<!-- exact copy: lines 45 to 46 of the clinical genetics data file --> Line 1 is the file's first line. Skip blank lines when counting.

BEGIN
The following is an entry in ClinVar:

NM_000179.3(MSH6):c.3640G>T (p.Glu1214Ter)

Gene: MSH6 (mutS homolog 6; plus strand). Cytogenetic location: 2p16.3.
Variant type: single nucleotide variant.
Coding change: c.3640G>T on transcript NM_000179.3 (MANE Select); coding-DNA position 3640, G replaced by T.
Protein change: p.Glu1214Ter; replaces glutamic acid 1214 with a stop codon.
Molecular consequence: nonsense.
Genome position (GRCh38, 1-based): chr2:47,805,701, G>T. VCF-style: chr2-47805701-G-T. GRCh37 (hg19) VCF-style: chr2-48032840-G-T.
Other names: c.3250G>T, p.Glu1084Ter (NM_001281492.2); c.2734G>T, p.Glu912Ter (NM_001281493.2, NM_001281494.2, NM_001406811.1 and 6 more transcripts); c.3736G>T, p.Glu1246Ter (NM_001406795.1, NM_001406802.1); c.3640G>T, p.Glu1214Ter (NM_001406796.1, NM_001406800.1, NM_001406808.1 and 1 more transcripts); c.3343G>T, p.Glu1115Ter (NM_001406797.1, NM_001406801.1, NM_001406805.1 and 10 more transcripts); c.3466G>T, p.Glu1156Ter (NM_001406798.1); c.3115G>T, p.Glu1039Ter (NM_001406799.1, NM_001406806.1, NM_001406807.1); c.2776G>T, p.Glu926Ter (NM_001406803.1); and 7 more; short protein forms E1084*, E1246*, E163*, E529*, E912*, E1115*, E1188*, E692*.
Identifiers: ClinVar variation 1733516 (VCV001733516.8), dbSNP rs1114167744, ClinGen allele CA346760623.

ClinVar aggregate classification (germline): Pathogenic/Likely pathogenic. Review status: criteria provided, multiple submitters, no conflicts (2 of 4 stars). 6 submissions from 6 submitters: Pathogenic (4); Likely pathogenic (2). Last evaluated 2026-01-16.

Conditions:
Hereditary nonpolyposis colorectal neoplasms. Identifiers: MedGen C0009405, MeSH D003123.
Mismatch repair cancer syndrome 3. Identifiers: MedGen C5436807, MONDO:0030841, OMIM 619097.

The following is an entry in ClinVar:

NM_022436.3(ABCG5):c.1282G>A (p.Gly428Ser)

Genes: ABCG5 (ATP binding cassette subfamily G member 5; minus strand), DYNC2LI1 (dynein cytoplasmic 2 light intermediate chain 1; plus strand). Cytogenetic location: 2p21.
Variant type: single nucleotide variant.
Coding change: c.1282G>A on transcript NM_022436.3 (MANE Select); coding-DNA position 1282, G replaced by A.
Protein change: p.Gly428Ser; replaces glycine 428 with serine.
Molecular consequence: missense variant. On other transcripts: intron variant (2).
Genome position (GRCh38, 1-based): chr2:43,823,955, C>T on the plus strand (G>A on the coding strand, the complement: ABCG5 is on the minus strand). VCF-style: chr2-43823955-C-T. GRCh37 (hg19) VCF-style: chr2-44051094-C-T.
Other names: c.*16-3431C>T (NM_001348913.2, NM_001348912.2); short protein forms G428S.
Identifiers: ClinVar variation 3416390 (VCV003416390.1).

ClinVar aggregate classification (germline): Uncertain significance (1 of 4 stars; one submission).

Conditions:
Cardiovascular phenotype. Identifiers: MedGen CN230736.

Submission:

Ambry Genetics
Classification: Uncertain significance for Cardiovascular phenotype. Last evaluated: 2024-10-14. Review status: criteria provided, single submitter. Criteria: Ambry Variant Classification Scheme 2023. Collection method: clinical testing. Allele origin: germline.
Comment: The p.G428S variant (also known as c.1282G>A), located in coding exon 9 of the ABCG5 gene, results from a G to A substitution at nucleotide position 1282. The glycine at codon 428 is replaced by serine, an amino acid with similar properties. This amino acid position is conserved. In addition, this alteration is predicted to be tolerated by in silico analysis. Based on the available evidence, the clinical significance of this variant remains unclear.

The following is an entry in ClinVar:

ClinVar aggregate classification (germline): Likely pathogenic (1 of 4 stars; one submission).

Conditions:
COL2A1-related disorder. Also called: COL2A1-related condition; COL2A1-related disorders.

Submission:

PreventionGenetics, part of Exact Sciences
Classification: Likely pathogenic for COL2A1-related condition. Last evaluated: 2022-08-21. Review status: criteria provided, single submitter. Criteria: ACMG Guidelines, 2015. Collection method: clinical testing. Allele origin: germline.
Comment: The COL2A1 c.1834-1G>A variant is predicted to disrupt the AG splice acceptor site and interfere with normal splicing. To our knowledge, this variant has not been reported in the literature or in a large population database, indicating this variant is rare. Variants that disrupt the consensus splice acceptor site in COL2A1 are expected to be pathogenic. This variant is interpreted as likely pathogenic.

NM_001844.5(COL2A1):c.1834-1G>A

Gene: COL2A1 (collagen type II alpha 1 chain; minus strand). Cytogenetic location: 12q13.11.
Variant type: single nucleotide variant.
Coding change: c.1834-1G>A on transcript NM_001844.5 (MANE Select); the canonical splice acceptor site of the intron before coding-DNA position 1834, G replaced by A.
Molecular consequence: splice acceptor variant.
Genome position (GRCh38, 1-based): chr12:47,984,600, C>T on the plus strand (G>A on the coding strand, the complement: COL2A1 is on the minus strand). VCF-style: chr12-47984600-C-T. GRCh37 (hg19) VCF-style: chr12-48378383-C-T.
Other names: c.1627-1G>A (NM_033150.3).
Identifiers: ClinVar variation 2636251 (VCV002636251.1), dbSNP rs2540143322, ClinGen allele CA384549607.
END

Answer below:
Genome position (GRCh38, 1-based): chr12:47,984,600, C>T on the plus strand (G>A on the coding strand, the complement: COL2A1 is on the minus strand). VCF-style: chr12-47984600-C-T. GRCh37 (hg19) VCF-style: chr12-48378383-C-T.
Other names: c.1627-1G>A (NM_033150.3).